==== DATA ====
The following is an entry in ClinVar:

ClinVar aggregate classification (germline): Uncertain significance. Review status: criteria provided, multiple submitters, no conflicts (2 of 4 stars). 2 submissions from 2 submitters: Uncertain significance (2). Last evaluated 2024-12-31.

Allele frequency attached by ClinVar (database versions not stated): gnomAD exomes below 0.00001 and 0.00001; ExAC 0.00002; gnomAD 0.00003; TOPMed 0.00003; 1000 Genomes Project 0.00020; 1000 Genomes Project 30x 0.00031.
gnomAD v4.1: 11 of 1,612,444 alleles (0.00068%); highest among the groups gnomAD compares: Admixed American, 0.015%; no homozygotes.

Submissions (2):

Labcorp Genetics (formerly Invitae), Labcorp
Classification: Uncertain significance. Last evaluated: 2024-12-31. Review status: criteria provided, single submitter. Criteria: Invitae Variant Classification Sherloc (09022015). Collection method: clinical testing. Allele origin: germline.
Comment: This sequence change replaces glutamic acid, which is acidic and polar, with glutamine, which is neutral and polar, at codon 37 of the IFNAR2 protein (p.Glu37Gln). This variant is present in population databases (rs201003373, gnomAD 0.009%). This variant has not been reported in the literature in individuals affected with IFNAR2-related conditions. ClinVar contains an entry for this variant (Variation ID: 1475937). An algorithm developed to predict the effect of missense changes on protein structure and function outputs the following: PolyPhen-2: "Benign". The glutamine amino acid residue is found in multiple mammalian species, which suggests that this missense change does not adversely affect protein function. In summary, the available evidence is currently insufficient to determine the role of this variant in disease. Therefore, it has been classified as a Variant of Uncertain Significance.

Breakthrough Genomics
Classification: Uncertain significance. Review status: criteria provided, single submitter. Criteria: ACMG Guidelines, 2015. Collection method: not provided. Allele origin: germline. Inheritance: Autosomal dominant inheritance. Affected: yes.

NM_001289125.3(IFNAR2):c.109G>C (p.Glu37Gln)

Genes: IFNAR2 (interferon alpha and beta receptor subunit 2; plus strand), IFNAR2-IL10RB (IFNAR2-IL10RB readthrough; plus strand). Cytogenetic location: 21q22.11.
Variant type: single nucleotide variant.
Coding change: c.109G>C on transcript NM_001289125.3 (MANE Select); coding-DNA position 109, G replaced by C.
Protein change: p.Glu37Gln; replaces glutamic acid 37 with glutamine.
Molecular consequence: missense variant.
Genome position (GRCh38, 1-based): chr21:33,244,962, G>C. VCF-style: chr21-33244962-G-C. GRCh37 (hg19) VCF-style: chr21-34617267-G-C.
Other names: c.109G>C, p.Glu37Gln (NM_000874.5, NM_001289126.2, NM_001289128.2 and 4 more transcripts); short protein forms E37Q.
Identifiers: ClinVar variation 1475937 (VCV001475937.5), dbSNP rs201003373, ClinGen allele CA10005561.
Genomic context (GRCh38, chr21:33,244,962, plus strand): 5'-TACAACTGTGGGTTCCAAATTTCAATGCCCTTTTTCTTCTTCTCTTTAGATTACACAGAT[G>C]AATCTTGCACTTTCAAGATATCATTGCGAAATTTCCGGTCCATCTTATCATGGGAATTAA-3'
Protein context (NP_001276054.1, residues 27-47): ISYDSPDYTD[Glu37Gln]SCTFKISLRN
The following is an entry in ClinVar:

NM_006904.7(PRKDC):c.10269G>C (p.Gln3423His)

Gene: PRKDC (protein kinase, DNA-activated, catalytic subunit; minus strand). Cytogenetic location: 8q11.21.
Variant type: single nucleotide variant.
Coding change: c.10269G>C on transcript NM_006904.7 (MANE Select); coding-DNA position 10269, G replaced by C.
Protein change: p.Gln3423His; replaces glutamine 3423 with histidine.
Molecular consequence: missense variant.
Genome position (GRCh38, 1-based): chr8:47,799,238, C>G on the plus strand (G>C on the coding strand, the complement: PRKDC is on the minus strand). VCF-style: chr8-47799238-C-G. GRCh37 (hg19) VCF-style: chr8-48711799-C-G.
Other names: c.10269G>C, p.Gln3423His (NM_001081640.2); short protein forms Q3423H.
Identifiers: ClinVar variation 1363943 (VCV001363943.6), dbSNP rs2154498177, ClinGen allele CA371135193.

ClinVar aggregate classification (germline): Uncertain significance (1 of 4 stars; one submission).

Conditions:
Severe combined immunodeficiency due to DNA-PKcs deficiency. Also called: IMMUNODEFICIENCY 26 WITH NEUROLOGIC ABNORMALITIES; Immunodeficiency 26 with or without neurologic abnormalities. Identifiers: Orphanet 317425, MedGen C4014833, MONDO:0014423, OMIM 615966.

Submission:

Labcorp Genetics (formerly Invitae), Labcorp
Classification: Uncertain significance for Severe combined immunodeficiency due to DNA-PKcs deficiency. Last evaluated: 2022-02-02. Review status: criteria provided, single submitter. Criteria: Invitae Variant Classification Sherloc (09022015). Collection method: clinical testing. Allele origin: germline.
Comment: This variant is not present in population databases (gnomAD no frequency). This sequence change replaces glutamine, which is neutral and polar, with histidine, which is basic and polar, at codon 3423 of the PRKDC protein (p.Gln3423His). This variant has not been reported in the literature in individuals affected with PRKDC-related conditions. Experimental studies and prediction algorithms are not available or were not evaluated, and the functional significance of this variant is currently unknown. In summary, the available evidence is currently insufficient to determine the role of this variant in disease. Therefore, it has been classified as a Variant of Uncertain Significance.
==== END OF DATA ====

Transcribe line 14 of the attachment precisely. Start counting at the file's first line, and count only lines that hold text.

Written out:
Coding change: c.109G>C on transcript NM_001289125.3 (MANE Select); coding-DNA position 109, G replaced by C.